Inverness city officials' hopes that they could circumvent a state-mandated mediation process to resolve an annexation dispute with the county stalled Wednesday after a judge ruled during a related hearing that mediation was the legal remedy and the city needed to stick with it.
In a move by city lawyers to quickly resolve a dispute with the county objecting to the city council’s vote to annex two properties, the city filed earlier this month a memorandum of law request for an Inverness bond validation.
In essence, it meant the city went to a judge and pointed to the new annexed properties and asked whether the city could include the two properties if it ever needed to arrange a bond issuance to raise money. A positive ruling by 5th Circuit Court Judge Daniel Merritt essentially would have meant the two properties were properly annexed. County Attorney Denise Dymond Lyn objected.
Meanwhile, the county and city council have already started the mediation process, she said, albeit hitting several obstacles. Their latest meeting was July 25, and they have 14 days after that date to decide on a mediator to move the process along.
Merritt concluded after the 1 1/2 hour hearing that the county commission had the right to object to the annexations and to have a process by which it could argue its case.
“It seems to me the issue of whether the annexations were properly done and the issue of bond validation are inextricably intertwined,” Merritt said at the hearing. “And I think at this stage I’m going to stay the (bond) proceedings ... until the mediation process is complete which will allow the county, as is their right, to contest whether the annexations were proper.”
Along with asking that Merritt put a hold on the bond hearing, Lyn also asked that he dismiss it altogether, but Merritt did not rule on that Wednesday.
Inverness City Manager Frank DiGiovanni said he was glad the bond validation got the annexation information before a judge. As for what the city will do now, DiGiovanni would only say “we will come up with methods to quickly move this along. We’re weighing the legalities of the process.”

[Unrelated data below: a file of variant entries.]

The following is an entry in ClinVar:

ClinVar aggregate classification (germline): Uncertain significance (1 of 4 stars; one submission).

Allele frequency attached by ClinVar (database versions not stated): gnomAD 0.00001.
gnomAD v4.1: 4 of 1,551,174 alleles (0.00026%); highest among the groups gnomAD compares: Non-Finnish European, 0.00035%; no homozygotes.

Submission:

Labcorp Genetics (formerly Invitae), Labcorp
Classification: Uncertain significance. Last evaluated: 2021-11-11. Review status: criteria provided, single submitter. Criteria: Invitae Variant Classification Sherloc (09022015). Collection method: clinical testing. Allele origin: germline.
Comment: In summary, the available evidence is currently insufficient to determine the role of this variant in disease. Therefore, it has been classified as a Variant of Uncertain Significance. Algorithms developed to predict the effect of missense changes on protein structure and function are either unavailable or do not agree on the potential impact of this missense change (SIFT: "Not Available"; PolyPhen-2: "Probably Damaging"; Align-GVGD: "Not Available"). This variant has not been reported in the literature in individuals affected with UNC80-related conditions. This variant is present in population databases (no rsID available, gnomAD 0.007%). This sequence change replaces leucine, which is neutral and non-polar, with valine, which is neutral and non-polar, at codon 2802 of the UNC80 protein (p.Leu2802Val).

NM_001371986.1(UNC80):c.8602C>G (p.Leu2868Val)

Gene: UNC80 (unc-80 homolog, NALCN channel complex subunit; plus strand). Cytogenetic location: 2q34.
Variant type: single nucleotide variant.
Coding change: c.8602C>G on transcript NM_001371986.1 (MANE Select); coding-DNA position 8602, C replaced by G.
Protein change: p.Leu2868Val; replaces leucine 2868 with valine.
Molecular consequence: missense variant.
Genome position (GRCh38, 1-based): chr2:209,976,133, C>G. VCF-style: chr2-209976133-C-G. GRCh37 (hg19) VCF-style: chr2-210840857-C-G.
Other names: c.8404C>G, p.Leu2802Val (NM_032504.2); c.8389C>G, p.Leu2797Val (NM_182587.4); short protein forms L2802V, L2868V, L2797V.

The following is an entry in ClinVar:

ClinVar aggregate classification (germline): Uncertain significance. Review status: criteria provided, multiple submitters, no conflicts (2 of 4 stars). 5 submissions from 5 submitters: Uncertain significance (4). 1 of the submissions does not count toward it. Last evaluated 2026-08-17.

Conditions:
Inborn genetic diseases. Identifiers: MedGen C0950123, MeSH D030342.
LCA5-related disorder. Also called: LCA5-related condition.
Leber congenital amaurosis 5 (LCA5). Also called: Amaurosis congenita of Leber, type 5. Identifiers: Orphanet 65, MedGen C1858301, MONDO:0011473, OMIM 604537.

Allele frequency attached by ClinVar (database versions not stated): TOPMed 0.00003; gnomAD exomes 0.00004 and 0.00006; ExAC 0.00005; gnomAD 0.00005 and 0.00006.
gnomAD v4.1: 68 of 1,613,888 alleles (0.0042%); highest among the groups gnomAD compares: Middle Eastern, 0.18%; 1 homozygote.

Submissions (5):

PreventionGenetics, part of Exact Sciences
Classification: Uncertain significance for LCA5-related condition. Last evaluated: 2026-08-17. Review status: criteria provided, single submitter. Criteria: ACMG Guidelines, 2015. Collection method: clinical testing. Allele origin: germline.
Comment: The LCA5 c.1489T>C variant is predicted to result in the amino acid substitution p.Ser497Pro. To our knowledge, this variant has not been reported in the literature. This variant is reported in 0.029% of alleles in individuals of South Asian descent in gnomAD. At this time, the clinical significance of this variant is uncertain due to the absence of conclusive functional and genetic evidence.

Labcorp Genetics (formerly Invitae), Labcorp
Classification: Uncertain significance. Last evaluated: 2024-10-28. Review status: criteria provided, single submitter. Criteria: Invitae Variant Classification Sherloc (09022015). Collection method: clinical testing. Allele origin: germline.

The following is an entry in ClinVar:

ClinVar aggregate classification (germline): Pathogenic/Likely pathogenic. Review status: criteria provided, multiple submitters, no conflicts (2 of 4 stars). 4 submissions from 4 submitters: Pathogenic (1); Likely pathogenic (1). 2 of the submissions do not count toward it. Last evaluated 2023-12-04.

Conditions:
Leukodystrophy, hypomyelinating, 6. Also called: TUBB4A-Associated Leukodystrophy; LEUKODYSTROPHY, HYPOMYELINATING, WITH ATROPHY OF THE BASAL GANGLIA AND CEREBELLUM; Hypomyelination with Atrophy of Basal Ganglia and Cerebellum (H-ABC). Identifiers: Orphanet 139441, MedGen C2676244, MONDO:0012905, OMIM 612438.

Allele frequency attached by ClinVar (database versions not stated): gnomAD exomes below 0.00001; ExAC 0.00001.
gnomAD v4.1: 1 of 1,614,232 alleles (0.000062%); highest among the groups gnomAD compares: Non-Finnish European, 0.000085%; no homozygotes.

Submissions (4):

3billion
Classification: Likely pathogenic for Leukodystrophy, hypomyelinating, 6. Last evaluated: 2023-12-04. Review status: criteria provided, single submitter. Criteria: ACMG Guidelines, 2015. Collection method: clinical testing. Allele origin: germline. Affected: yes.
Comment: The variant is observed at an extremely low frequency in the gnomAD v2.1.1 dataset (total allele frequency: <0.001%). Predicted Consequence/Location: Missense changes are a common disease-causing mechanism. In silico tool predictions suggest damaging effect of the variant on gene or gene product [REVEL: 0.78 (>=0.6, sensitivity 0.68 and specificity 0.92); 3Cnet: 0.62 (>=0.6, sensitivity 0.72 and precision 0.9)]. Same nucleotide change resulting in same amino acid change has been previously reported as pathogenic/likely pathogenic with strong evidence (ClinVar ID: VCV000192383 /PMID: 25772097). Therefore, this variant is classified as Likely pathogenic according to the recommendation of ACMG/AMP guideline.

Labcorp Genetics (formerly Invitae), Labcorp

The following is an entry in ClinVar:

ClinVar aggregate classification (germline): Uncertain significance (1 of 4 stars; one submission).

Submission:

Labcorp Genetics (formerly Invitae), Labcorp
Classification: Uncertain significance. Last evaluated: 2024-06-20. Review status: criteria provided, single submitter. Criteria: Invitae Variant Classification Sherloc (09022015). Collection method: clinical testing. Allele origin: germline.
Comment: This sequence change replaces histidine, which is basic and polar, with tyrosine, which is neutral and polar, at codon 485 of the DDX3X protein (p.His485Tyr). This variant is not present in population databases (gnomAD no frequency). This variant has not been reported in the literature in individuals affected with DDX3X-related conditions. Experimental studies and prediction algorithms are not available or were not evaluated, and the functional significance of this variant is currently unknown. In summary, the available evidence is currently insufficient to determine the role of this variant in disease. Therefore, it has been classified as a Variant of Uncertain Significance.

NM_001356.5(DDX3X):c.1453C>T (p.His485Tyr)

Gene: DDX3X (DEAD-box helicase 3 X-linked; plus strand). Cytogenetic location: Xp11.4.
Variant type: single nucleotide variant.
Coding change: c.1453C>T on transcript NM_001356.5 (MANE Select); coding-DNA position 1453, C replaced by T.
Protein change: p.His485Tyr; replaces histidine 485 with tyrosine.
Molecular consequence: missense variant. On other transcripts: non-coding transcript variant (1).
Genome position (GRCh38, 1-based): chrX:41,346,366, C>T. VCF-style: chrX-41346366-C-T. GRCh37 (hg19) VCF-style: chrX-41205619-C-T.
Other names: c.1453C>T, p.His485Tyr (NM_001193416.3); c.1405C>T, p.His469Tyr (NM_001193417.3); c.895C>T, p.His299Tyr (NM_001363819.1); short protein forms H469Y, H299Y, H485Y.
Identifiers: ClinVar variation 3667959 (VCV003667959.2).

Following Merritt’s ruling, County Commissioner Jeff Kinnard told the Chronicle that initiating a bond validation hearing only muddied the waters of what was otherwise a simple process.
Asked by the Chronicle if the county would offer the city binding arbitration to avoid a possible lengthy court process, Kinnard said he initially proposed that but the current mediation process didn’t include that, but allowed for the appeals process.
Lyn said it is unknown whether a mediator would make a recommendation ruling or whether they would simply try to get each side to reach a compromise. She said each mediator is different.
The issue centers on the city council’s vote earlier this year to approve two voluntary annexation requests by area landowners to become part of Inverness.
One property owner is Greg Williams, who asked the city to annex nearly 400 acres of his Lakeside Ranches.
His farm is south of Van der Valk Golf Resort and east of U.S. 41. The property Williams wants inside city limits is north of Inverness and about 600 feet is contiguous with the city.
The other owner is John Eden, who asked the council that his 206 acres bordered by Lake Spivey on the east be annexed for development of an upscale RV property there.
The county objected to both annexations, claiming that each violates Florida statutes outlining requirements that voluntary annexations must meet. The city council disagrees and unanimously voted each into the city.
City Council president Ken Hinkle said he was disappointed with Merritt’s ruling, but the city will follow the mediation process.
“Just let the process work its way out,” he said. “The thing is it’s costing both sides money.”